Global economic worries, centered in China, could create a 50-50 chance that the U.S. Federal Reserve reverses its plans to taper asset purchases by $10 billion a month, money manager Jeffrey Gundlach told CNBC on Wednesday.
"My suspicion is that they will not end quantitative easing in 2014 and there will be some reason, probably because of some market volatility, to slow down the taper, to probably stop the taper," said Gundlach, the co-founder and CEO of DoubleLine Capital.
In interview on "Squawk on the Street," Gundlach said he's worried that China saw too much growth too soon, and he questioned whether the country has the financial controls to handle its rapidly expanding economy. Asked why he thought the Fed could perform an about-face on its taper plans, Gundlach said global economic growth hasn't met expectations.
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Gundlach added that yields on benchmark 10-year Treasury bonds could drop to 2.5 percent or lower in the early part of 2014. He sees a 30 percent chance for a "scramble" into Treasurys that could send yields that low, he said.
"Well the world hasn't started out that great in 2014," Gundlach said. "I keep hearing about downgraded global economic growth. ... I have a feeling that Chinese growth is going to underperform the downgraded expectations."
Shifting his focus to Puerto Rico's debt crisis, Gundlach told CNBC he thought the island's bonds would remain volatile but will "make it to the goal line."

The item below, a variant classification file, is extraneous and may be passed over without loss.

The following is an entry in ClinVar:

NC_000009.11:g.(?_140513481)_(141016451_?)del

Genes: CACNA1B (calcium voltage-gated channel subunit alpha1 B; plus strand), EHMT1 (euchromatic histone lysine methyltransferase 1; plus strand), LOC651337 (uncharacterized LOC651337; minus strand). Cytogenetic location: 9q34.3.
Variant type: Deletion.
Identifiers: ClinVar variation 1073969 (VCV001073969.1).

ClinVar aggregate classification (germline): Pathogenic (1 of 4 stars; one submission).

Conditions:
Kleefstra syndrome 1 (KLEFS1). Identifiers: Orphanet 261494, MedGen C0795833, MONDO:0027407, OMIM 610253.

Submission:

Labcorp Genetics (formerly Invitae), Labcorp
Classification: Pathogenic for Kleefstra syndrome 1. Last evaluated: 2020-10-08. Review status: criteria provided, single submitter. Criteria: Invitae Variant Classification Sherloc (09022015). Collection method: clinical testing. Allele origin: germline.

Despite the U.S. federal government's insistence otherwise, Gundlach believes the U.S. will bail out Puerto Rico. He added that Puerto Rico's bonds may even reward the hardy investor.
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"At the end of the day, Puerto Rico will make it only because of assistance from the federal government," Gundlach said. "So if you really want to make some money, and aren't afraid of losing a little a sleep at night, I think the Puerto Rico bonds are fine. But they're going to be volatile."
Despite his nickname as the "Bond King," Gundlach discussed his equity strategy and disclosed he had sold some Apple stock recently, downplaying its growth prospects. Describing Apple shares as "dead money," he believes prices will remain locked between $500 and $550 a share.
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"What does the future really bring for a company that is not innovating?" Gundlach said. "It's a cheap stock. Which is why I'm comfortable owning some of it."
—By CNBC's Jeff Morganteen. Follow him on Twitter at @jmorganteen and get the latest stories from "Squawk on the Street."